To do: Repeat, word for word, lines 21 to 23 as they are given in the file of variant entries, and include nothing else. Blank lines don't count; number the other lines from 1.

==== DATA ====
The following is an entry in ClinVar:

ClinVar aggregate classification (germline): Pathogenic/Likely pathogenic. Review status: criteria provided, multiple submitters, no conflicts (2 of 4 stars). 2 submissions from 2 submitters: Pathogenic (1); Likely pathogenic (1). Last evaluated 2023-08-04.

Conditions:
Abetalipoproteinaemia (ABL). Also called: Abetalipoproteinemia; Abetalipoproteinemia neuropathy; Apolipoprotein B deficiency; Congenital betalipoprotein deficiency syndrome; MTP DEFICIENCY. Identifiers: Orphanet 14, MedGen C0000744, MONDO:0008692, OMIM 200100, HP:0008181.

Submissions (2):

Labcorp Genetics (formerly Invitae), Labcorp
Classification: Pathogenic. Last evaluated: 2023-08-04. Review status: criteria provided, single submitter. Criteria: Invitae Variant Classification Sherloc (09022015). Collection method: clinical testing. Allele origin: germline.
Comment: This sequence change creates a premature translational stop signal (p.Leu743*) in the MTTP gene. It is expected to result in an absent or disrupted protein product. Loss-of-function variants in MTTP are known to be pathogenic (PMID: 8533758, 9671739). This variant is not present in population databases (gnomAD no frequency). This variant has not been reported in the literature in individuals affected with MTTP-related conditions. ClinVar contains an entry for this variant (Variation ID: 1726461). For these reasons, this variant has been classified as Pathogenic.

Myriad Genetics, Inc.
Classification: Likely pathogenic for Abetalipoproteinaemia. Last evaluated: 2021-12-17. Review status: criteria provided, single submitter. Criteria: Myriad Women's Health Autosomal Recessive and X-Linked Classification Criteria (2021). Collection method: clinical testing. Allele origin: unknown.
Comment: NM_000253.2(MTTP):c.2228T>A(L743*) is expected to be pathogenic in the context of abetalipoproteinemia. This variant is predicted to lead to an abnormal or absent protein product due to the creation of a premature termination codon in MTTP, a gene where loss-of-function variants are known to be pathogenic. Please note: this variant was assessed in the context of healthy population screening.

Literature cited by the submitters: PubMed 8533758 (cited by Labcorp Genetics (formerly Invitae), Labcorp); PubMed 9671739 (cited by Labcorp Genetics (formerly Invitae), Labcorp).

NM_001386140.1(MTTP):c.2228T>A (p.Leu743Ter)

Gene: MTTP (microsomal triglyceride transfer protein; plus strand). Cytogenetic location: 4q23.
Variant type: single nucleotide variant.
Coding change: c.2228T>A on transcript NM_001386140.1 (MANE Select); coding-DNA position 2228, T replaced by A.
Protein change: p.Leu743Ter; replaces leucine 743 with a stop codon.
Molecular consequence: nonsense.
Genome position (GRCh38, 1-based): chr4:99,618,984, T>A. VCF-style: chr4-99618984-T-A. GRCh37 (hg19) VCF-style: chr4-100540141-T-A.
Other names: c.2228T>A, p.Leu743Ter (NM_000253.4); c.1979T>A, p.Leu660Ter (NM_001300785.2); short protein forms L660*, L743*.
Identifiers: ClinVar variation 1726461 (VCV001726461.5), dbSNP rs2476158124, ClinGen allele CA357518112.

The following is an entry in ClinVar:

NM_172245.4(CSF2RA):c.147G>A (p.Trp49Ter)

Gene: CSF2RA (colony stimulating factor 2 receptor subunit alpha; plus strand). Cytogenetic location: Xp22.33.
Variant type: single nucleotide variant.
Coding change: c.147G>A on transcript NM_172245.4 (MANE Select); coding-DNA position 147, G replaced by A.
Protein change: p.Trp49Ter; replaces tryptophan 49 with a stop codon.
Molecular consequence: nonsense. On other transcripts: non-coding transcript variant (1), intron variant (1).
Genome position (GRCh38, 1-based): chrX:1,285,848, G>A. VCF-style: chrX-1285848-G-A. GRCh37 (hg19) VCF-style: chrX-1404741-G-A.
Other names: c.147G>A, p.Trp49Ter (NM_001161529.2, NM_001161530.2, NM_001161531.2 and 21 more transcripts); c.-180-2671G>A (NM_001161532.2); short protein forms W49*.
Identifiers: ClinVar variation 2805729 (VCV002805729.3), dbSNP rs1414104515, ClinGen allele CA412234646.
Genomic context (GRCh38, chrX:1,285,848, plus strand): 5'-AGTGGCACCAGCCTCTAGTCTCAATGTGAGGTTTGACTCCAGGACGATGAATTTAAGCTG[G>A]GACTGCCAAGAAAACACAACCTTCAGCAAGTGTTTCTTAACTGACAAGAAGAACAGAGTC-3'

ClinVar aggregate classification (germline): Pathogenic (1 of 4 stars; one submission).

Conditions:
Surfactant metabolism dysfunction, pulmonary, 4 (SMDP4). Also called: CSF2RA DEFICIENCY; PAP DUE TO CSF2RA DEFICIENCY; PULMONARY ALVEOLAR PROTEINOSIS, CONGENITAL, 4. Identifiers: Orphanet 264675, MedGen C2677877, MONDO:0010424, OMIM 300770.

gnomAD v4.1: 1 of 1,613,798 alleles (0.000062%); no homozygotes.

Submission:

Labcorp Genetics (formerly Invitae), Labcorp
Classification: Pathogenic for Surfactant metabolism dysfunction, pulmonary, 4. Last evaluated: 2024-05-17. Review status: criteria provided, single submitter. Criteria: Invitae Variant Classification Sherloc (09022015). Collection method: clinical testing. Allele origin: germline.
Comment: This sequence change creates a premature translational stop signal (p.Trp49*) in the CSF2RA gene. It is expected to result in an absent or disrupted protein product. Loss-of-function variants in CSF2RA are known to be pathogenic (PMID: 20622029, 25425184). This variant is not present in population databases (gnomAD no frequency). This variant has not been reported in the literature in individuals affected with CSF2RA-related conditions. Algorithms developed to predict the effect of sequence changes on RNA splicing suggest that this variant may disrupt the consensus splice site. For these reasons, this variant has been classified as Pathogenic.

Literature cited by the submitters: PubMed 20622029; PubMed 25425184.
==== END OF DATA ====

Identifiers: ClinVar variation 1726461 (VCV001726461.5), dbSNP rs2476158124, ClinGen allele CA357518112.

The following is an entry in ClinVar:

NM_172245.4(CSF2RA):c.147G>A (p.Trp49Ter)